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a false alarm 💔
+ a festival + my fav books so far + my soupy genius!
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I planned to write about my tyrannical morning cheerfulness and about how ‘fall back’ is my favorite day of the year. A 25 hour Sunday? Hallelujah. I love that it gets light a bit earlier. I can walk, write, drink more coffee, and claim the morning.
Then our smoke alarms went off at two a.m. (Why do batteries always fail in the wee hours?) Running to the garage for the ladder, I cursed the needless alarms and the shrill canned voice, Fire! Fire!
Shut up! There was no fire. By the time we disconnected everything and landed back in our bed, hearts racing with irritation, it hit me—a wave of sorrow. Our alarms were an annoyance. How lucky. So many people, now and forever, have cowered in the dark, with and without the warning of an alarm.
I thought of this poem, The Bees, by Audre Lorde. So much darkness, and so much opportunity for light if only we reconsider… well, nearly everything. Do read the poem, and here is the final stanza—a mule kick to our hearts:
Curious and apart
four little girls look on in fascination
learning a secret lesson
and trying to understand their own destruction.
One girl cries out
“Hey, the bees weren’t making any trouble!”
and she steps across the feebly buzzing ruins
to peer up at the empty, grated nook
“We could have studied honey-making!”
People in Gaza and Israel continue to suffer. One way to help is by donating to World Central Kitchen whose mission is to feed humans in times of trauma. Wishing you all peace, false alarms, good company, and comforting meals.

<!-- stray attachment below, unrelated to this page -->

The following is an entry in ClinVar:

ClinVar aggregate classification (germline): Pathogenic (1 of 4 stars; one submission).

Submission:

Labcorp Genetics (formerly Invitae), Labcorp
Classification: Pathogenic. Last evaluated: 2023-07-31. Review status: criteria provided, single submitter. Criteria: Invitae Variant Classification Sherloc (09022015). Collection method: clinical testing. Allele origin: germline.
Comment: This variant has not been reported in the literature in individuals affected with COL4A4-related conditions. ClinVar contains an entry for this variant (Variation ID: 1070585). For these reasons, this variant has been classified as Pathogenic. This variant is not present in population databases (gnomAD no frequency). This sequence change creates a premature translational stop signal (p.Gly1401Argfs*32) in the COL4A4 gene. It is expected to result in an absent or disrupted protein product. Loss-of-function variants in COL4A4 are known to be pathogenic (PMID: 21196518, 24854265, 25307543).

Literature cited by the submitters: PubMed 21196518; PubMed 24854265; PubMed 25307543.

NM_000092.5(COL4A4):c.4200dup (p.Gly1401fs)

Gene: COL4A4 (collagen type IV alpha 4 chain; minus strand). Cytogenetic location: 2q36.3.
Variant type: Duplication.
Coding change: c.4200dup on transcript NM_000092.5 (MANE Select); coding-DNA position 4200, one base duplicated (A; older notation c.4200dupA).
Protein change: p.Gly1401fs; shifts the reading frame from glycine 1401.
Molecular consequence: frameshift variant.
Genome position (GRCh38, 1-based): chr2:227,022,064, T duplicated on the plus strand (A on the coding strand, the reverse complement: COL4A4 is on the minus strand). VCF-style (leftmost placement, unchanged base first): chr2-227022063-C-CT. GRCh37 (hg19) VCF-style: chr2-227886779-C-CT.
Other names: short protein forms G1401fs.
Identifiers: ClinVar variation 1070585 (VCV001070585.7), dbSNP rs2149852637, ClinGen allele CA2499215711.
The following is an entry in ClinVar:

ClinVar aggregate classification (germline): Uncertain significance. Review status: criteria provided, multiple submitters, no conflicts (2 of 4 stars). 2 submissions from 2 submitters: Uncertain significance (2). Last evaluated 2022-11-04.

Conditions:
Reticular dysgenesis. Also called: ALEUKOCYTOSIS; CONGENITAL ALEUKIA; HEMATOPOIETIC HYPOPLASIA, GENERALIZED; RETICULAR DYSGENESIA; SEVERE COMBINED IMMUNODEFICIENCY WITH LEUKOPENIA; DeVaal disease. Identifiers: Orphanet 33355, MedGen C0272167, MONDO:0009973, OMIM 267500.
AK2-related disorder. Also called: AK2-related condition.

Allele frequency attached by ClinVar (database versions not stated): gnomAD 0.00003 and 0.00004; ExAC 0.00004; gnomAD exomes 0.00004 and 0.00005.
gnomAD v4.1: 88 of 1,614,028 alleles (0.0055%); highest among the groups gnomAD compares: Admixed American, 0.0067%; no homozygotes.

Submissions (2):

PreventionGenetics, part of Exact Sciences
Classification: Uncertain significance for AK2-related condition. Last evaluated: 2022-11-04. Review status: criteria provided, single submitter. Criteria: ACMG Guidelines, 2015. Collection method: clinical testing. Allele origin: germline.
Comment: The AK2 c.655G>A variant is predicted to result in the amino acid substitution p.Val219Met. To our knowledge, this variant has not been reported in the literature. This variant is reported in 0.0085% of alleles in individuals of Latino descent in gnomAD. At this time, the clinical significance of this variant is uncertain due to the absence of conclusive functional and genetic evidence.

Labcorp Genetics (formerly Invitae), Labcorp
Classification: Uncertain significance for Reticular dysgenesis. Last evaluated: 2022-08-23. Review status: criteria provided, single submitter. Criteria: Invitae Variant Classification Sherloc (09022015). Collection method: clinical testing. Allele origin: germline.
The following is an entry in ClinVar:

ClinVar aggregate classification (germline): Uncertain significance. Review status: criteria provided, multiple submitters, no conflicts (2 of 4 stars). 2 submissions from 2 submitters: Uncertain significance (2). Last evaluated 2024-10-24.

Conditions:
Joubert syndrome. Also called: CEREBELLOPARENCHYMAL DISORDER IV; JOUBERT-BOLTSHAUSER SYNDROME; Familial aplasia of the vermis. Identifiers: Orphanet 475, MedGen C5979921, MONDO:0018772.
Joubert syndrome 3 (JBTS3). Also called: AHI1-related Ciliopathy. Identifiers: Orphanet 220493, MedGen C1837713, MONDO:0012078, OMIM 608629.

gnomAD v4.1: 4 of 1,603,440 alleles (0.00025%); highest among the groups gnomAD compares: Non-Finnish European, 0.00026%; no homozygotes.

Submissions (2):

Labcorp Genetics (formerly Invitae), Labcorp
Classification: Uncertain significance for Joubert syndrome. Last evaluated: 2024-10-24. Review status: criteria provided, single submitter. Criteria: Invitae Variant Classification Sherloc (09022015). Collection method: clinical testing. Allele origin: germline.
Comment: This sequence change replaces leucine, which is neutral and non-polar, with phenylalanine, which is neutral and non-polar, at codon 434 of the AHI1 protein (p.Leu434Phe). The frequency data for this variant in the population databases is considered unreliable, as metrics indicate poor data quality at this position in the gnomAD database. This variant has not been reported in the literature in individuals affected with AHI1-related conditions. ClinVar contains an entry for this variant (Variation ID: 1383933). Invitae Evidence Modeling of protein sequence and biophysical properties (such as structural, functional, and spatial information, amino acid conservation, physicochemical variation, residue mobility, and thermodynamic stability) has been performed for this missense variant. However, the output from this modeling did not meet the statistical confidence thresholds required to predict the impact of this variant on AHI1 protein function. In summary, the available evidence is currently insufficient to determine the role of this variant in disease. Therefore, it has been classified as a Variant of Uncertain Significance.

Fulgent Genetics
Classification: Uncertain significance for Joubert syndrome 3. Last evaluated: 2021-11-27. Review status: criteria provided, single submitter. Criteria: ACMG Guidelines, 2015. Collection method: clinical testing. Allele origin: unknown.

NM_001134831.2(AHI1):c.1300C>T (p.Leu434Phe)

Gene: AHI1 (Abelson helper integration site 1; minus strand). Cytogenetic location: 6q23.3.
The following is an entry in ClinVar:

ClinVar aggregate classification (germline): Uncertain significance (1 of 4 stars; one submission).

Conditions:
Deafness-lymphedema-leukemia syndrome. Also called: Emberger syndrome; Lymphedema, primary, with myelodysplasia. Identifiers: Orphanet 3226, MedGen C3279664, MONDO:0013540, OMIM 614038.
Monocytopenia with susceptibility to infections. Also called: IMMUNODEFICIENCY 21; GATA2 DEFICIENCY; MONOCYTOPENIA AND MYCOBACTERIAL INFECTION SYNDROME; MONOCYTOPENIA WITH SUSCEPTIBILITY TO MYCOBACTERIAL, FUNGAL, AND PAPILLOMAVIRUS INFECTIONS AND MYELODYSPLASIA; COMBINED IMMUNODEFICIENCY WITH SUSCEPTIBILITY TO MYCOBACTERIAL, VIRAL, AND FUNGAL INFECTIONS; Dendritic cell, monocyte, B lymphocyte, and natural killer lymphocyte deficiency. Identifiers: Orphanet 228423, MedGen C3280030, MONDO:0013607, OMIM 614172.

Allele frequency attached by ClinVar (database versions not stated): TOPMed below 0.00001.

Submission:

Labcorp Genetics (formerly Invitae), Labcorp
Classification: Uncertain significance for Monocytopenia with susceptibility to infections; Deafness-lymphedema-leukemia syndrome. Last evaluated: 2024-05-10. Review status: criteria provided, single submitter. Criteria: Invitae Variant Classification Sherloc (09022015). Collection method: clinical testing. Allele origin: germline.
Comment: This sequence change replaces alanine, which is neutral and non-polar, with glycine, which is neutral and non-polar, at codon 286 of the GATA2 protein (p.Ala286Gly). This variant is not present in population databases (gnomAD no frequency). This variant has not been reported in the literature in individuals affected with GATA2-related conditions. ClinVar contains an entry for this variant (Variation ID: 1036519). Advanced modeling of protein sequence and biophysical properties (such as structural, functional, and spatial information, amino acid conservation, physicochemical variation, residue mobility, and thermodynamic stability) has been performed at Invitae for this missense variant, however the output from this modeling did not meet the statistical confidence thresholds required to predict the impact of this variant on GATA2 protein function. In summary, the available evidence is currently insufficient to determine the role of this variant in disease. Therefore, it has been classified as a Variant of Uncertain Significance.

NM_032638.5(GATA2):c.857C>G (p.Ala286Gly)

My favorite books of the year thus far, in no particular order. (Click on each photo to find more about the title.)
Check my read.write.eat. Bookshop Store, where you will find many of the books I've recommended in the newsletter. Buying books from my shop is a way you can be a friend to the newsletter.
Three cheers for the Portland Book Festival! What a gift to be in the midst of book lovers and amazing writers, to listen and learn for an entire day.
My first event was a conversation between Tommy Orange (THERE, THERE) and Viet Thanh Nguyen, whose new book, A MAN OF TWO FACES, is a memoir that plays with form (redactions, justified on the right side, loads of white space…). Nguyen said he wanted to play with form because his son, to whom he reads many books, taught him that adults are boring! Humor and playfulness ease the burden of a terrible story. His crie de coeur… Give into the impulse to play around!
A big take away was his play on the word remember. As in re-member. As in reassemble as you look back and write your memoir. How were we taken apart? How do we put ourselves back together from a past (often rife with pain) that is still present in our bodies? Faulkner told us, “The past is never dead. It’s not even past.” Think about this memoir writers, how is the writing an act of healing?
Consider attending book festivals and readings whenever you can. It is such a shot of enthusiasm and inspiration for your writing.